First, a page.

Table 1 Characteristics of the study sample

We found a significant relationship of exercise facility availability with obesity and type 2 diabetes prevalence: people living in areas at the lowest tertile of exercise facility availability had a significantly higher prevalence of obesity (PRTertile 3 vs 1 = 1.22 [95% CI 1.20, 1.25]) and type 2 diabetes (PRTertile 3 vs 1 = 1.38 [95% CI 1.34, 1.43]). However, these associations were attenuated, but remained significant, after adjustment by area-level SES (Model 3; obesity, PRTertile 3 vs 1 = 1.03 [95% CI 1.01, 1.05]; type 2 diabetes, PRTertile 3 vs 1 = 1.03 [95% CI 1.00, 1.06]; see Table 2). Models 2 and 3 show the independent effects of exercise facility availability on the prevalence of obesity and type 2 diabetes. The independent effect for the third tertile (higher availability of exercise facilities) is 14% (PR 1.03 vs the total effect of PR 1.22) for obesity and 8% (PR 1.03 vs the total effect of PR 1.38) for type 2 diabetes.

Table 2 Association of exercise facility availability with prevalence of obesity and type 2 diabetes in Madrid

Effect modification of area-level SES and sex

Figure 2 shows a statistically significant effect modification of area-level SES on the relationship between exercise facility availability and obesity and type 2 diabetes (p value for interaction <0.001). For those living in the lowest area-level SES, a lower availability of exercise facilities was associated with a higher prevalence of obesity (PRTertile 3 vs 1 = 1.13 [95% CI 1.08, 1.18]) and type 2 diabetes (PRTertile 3 vs 1 = 1.17 [95% CI 1.11, 1.20]). We found no association between exercise facility availability and the prevalence of obesity or type 2 diabetes for people living in high-SES areas. When stratified by sex, we found a stronger association between exercise facility availability and type 2 diabetes for women (PRTertile 3 vs 1 = 1.24 [95% CI 1.16, 1.32]) compared with men (PRTertile 3 vs 1 = 1.10 [95% CI 1.04, 1.17]).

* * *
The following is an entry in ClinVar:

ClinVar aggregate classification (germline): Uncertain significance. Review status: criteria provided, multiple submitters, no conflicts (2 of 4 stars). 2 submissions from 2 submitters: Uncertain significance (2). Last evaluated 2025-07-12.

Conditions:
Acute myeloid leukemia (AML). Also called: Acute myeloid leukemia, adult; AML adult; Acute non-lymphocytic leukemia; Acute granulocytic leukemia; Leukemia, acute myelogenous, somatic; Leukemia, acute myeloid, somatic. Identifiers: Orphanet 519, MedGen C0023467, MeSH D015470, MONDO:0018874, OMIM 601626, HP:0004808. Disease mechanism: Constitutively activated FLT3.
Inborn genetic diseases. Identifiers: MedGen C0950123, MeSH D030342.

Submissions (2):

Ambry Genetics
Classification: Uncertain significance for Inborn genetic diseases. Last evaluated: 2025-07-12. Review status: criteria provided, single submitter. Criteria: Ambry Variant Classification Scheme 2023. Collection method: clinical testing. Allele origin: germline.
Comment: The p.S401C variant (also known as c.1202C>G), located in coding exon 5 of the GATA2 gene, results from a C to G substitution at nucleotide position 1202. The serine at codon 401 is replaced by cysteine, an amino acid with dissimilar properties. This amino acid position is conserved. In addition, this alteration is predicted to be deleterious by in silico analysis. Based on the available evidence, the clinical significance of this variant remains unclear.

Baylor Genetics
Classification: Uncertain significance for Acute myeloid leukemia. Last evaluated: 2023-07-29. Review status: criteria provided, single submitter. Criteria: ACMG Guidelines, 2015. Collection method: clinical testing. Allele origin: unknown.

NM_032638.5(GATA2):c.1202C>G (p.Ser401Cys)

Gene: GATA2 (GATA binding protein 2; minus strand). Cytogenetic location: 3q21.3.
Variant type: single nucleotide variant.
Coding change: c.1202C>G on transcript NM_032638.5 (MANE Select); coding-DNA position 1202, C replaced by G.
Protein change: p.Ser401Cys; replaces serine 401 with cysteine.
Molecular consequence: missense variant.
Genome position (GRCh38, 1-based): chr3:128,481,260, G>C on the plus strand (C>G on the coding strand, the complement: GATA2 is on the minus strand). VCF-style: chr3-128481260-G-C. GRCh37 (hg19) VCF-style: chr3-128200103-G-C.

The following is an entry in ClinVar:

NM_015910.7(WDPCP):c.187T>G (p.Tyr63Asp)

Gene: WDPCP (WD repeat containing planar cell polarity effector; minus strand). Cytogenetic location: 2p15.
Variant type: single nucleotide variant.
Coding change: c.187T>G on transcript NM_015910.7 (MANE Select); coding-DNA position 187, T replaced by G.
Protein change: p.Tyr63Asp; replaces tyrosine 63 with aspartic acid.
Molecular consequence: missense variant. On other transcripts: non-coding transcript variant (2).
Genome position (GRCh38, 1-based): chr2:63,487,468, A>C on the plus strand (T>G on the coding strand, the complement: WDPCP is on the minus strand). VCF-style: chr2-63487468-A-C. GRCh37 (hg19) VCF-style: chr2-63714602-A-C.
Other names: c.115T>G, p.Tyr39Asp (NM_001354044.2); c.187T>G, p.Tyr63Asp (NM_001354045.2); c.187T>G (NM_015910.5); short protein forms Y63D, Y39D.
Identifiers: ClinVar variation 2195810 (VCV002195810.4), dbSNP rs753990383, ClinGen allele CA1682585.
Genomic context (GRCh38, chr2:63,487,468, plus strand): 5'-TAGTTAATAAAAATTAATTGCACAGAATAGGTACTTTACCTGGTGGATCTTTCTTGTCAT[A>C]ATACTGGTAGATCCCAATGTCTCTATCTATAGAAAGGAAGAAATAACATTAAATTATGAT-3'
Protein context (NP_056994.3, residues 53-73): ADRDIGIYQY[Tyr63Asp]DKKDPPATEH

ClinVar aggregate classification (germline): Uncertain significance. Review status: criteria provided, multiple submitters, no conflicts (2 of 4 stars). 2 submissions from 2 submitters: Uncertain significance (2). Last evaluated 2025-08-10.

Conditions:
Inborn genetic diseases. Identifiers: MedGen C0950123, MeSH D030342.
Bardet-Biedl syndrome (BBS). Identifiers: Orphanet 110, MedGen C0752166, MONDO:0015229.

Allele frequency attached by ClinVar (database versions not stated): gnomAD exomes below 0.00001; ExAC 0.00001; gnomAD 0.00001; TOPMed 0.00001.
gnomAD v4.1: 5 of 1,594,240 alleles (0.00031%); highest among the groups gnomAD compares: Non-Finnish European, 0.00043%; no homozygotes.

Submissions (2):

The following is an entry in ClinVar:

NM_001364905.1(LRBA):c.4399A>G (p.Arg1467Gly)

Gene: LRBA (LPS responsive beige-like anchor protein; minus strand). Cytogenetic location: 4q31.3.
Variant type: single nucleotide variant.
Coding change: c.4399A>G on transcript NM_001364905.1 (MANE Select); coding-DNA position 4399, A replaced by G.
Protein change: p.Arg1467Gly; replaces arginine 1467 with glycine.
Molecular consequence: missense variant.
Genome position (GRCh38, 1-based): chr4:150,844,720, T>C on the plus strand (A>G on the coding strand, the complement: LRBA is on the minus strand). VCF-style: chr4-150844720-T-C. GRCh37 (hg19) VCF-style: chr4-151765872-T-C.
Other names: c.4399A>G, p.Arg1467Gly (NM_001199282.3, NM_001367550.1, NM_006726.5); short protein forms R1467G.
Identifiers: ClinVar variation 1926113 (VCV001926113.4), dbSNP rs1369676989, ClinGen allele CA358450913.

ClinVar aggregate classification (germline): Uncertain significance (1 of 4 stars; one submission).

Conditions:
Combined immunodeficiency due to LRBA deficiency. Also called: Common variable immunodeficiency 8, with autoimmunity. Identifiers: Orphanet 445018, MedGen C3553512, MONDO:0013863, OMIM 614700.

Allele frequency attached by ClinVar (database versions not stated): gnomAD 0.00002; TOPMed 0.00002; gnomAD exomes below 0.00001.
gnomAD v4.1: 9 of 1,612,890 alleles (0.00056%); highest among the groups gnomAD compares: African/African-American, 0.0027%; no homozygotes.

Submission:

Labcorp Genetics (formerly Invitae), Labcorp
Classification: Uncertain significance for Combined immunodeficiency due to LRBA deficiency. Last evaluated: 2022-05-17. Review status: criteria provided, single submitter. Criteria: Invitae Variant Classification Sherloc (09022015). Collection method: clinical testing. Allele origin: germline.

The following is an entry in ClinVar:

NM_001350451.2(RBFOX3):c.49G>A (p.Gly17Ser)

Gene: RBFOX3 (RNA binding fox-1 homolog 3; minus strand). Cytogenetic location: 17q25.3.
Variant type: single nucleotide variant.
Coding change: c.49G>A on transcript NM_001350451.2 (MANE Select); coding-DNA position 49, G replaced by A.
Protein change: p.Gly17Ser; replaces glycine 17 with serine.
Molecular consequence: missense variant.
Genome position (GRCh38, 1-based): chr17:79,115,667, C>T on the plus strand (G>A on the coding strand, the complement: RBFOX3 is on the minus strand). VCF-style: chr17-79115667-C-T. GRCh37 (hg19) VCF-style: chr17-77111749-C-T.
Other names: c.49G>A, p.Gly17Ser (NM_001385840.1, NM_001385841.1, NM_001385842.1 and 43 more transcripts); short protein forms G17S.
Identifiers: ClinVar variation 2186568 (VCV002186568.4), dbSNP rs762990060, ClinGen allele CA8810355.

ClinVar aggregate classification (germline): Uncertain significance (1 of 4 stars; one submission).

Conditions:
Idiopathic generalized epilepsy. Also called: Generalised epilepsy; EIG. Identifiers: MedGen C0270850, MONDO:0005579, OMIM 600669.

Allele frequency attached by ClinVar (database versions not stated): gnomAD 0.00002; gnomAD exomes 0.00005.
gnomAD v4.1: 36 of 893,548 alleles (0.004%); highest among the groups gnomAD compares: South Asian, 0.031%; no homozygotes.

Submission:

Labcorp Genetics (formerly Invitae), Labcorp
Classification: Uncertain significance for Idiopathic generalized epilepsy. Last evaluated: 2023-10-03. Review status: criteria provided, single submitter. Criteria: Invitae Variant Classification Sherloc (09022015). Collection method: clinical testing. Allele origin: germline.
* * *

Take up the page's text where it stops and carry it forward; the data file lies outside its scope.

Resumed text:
Fig. 2
figure 2

Association of exercise facility availability with (ac) type 2 diabetes and (df) obesity, adjusted by age and population density. Interactions by area-level SES are presented. Overall data are shown (a, d), as well as data stratified by sex: men (b, e); women (c, f). Dashed lines at PR 1.0 represent the reference group (highest availability of exercise facilities). There was a statistically significant effect modification of area-level SES on the relationship between exercise facility availability and obesity and type 2 diabetes (p value for interaction <0.001)

Sensitivity analysis

Analysis by deciles of exercise facility availability showed a linear and gradual association between facility availability and both health outcomes, with the exception of the highest decile (see ESM Table 4).


In this study of ~1.3 million adults in Madrid (Spain), we found that residents living in areas with lower availability of exercise facilities had higher levels of obesity and type 2 diabetes. These associations were strongest in lower-SES areas. To our knowledge, this is the first study exploring exercise facility availability and obesity and type 2 diabetes associations through area-level SES effect modification.

These results are consistent with previous studies that described higher prevalence of obesity [12] and type 2 diabetes [18] in residents living in areas with lower availability of exercise facilities. Importantly, we found that the association between exercise facility availability and the prevalence of obesity and type 2 diabetes was largely attenuated after adjusting for area-level SES. This has two important implications. First, it indicates that part of the social gradient in obesity and type 2 diabetes prevalence may be explained by the differential distribution of exercise facilities. A potential pathway of these associations may be through increased physical activity; previous studies in Madrid with older adults (50–74 years) showed that availability of exercise facilities was a mediator between neighbourhood economic context and physical inactivity [35]. Second, these patterns indicate that areas with the highest prevalence of obesity and type 2 diabetes are areas characterised by low SES and with a low availability of exercise facilities. These findings may have potential policy implications as they indicate that exercise facilities may be able to partially mitigate SES inequities.

In the stratified models, prevalence of obesity and type 2 diabetes was greater among people who lived in lower-SES areas and with a lower level of exercise facility availability. Taken together, a lack of exercise facilities may contribute to the social gradient among more deprived populations. Investigating the interaction of characteristics of the built environment and SES is crucial to understanding the extent of health inequities and designing potential interventions to prevent these inequities [36].